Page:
, or Translucency, in Physics, a quality in certain bodies, by which they give passage to the rays of light.

The Transparency of natural bodies, as glass, water, air, &c, is ascribed by some, to the great number and size of the pores or interstices between the particles of those bodies. But this account is very defective; for the most solid and opaque body in nature, that we know of, contains a great deal more pores than it does matter; surely a great deal more than is necessary for the passage of so very fine and subtle a body as light.

Aristotle, Des Cartes, &c, make. Transparency to consist in straightness or rectilineal direction of the pores; by means of which, say they, the rays can make their way through, without striking against the solid parts, and so being reflected back again. But this account, Newton shews, is imperfect; the quantity of pores in all bodies being sufficient to transmit all the rays that fall upon them, however those pores be situated with respect to each other.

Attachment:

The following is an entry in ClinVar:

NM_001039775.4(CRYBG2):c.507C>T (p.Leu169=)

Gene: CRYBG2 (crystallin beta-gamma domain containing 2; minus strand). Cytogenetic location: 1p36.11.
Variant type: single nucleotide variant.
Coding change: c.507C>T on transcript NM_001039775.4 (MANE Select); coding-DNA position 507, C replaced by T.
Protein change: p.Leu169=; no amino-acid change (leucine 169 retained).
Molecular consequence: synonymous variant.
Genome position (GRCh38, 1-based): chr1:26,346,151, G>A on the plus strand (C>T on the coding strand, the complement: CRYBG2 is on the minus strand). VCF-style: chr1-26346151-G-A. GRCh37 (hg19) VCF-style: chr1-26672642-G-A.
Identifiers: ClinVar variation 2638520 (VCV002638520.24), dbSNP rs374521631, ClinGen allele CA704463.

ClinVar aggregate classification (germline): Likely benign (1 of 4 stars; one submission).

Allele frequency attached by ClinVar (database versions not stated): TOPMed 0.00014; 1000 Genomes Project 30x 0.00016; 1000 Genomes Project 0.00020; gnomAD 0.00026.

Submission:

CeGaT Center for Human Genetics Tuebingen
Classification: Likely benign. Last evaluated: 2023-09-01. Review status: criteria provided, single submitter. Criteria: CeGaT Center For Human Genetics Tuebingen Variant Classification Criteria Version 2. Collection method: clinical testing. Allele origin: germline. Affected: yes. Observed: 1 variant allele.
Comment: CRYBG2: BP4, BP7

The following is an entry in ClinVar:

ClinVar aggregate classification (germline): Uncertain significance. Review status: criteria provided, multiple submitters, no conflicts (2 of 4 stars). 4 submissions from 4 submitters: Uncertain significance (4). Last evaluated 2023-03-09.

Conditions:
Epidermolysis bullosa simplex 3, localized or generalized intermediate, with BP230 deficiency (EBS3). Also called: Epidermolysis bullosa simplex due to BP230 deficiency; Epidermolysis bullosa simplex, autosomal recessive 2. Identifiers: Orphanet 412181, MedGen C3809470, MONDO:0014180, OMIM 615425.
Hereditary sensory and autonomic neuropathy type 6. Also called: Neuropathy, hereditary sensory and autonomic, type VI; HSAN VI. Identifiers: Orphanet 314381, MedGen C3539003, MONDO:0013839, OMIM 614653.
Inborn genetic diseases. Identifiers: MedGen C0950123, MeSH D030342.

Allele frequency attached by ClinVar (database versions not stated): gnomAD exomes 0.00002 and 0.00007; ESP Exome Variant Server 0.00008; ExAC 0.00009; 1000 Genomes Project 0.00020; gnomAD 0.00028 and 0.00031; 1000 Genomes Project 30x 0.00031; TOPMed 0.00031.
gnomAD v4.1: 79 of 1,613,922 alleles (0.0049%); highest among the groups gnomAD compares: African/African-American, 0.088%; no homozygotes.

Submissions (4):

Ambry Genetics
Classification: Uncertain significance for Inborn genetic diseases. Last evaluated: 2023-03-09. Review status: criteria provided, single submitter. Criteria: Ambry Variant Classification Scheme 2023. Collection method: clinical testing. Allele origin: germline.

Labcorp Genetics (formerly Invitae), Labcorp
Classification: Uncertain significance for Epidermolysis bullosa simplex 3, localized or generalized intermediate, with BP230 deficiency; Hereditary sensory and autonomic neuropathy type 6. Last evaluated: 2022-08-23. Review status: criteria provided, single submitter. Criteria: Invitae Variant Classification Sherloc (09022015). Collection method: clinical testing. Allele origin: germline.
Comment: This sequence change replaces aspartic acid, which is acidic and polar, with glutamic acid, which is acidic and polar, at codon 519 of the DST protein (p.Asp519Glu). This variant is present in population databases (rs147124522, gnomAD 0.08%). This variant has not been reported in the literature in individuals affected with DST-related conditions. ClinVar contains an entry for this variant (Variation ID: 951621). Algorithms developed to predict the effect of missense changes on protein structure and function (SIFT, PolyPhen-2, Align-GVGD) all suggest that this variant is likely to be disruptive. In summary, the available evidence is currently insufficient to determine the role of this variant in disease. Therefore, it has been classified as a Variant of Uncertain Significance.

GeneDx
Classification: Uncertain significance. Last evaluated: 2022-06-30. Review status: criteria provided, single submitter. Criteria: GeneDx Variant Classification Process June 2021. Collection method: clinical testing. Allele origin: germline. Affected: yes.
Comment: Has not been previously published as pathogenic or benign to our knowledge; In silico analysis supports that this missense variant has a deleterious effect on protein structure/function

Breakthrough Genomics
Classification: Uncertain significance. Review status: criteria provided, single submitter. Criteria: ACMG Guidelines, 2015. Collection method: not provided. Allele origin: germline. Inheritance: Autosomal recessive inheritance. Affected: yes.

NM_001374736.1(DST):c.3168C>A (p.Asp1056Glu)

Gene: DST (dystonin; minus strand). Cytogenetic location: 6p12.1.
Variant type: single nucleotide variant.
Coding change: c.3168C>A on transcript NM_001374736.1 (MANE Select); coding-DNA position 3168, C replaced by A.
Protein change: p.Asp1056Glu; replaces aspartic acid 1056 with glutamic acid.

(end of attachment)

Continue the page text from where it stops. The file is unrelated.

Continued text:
The reason then why all bodies are not Transparent, is not to be ascribed to their want of rectilineal pores; but either to the unequal density of the parts, or to the pores being filled with some foreign matters, or to their being quite empty, by means of which the rays, in passing through, undergoing a great variety of reflections and refractions, are perpetually diverted different ways, till at length falling on some of the solid parts of the body, they are extinguished and absorbed.

Thus cork, paper, wood, &c, are opake; while glass, diamonds, &c, are Transparent; and the reason is, that in the neighbourhood of parts equal in density with respect to each other, as these latter bodies, the attraction being equal on every side, no reflection or refraction ensues: but the rays which entered the first surface of the body proceed quite through it without interruption, those few only excepted that chance to meet with the solid parts: but in the neighbourhood of parts that differ much in density, such as the parts of wood and paper are, both in respect of themselves and of the air, or the empty space in their pores; as the attraction is very unequal, the reflections and refractions must be very great; and therefore the rays will not be able to make their way through such bodies, but will be variously deflected, and at length quite stopped. See Opacity.

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Entry taken from A Mathematical and Philosophical Dictionary, by Charles Hutton, 1796.

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